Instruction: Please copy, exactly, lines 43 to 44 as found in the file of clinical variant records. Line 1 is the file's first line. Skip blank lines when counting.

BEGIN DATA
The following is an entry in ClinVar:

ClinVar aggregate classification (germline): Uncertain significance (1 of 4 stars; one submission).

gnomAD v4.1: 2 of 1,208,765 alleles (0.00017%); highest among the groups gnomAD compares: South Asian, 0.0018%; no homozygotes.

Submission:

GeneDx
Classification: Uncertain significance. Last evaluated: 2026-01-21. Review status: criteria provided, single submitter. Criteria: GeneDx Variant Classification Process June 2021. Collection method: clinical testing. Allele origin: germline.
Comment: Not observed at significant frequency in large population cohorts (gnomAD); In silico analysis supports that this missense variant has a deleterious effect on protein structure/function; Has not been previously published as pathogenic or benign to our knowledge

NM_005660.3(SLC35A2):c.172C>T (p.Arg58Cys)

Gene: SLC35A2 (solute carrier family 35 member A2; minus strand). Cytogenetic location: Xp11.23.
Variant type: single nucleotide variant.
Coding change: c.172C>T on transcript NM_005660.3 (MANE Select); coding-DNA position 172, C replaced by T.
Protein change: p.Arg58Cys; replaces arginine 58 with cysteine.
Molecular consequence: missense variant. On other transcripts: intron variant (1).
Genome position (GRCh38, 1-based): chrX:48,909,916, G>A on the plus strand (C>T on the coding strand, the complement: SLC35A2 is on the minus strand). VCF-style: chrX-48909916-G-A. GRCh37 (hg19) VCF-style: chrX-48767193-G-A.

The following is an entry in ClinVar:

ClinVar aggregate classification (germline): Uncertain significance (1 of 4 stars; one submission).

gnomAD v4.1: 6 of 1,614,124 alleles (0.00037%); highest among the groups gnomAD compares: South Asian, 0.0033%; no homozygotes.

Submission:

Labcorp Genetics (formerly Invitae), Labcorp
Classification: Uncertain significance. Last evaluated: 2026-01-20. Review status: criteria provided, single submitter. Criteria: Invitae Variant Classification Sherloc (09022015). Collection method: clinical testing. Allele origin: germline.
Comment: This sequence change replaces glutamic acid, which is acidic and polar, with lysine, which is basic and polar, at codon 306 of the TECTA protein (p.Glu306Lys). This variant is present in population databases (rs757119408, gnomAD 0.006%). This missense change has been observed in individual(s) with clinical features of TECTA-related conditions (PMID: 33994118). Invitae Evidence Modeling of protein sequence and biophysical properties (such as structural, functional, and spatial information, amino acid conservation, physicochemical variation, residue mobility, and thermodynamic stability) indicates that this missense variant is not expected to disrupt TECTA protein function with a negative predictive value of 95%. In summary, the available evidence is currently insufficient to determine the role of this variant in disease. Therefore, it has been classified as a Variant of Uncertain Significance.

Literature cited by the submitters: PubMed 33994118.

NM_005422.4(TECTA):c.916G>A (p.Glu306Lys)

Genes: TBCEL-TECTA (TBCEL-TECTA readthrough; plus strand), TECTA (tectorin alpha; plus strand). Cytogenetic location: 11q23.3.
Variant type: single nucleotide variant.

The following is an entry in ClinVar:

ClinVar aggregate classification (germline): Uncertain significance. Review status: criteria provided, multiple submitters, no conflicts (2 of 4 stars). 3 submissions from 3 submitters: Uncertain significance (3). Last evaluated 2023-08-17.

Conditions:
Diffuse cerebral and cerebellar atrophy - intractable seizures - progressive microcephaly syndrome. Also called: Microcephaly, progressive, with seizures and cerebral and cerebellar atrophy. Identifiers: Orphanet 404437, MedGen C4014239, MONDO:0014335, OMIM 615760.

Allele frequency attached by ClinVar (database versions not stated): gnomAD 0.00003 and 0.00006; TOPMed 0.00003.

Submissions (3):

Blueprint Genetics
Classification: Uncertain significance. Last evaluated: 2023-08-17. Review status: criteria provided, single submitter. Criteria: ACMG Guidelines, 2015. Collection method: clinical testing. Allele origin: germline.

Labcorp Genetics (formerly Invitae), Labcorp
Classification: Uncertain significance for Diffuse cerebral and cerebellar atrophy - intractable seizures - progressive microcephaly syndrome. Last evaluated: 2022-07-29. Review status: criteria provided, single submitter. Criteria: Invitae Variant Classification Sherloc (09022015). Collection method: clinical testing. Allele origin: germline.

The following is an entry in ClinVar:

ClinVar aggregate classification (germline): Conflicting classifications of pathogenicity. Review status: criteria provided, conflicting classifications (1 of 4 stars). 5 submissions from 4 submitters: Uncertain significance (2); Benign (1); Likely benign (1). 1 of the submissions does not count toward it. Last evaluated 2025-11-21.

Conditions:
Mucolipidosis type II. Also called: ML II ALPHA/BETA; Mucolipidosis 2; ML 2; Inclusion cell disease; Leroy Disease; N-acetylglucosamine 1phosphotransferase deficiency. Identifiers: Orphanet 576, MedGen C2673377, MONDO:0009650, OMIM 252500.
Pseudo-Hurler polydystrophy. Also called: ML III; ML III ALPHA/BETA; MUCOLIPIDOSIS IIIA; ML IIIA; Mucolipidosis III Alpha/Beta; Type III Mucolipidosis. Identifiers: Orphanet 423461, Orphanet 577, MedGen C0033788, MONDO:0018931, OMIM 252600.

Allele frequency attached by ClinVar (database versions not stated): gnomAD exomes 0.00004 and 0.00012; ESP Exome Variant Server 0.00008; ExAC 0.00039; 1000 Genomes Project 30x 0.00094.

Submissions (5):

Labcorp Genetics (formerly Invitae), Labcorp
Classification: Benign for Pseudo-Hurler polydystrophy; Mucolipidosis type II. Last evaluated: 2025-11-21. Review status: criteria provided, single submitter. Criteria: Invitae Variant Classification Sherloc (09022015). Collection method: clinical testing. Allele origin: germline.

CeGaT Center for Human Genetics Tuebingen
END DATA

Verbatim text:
Labcorp Genetics (formerly Invitae), Labcorp
Classification: Benign for Pseudo-Hurler polydystrophy; Mucolipidosis type II. Last evaluated: 2025-11-21. Review status: criteria provided, single submitter. Criteria: Invitae Variant Classification Sherloc (09022015). Collection method: clinical testing. Allele origin: germline.